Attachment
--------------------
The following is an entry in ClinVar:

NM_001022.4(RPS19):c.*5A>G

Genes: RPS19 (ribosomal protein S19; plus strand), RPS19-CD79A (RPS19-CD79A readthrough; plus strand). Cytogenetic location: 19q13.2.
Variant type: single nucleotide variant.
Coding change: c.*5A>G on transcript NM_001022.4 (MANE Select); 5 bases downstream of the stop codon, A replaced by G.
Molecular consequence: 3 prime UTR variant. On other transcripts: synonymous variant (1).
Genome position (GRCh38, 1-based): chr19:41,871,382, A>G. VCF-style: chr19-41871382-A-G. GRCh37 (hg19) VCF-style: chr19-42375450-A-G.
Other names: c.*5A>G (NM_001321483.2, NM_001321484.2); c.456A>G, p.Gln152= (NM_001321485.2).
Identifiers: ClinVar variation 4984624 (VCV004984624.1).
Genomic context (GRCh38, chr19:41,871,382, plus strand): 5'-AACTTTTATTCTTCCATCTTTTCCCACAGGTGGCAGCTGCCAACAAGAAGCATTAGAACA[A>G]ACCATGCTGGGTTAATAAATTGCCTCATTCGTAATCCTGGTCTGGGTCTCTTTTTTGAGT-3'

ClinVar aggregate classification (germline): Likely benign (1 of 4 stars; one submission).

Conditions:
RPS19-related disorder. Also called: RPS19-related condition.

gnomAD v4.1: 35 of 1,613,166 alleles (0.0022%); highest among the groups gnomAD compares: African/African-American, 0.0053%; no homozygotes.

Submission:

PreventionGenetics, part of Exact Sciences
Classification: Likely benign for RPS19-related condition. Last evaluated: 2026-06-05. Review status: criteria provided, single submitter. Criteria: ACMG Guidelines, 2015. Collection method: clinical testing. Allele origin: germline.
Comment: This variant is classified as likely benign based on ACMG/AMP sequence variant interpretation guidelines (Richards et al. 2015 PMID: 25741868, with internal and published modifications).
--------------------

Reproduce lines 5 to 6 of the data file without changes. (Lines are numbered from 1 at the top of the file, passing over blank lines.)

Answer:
Coding change: c.*5A>G on transcript NM_001022.4 (MANE Select); 5 bases downstream of the stop codon, A replaced by G.
Molecular consequence: 3 prime UTR variant. On other transcripts: synonymous variant (1).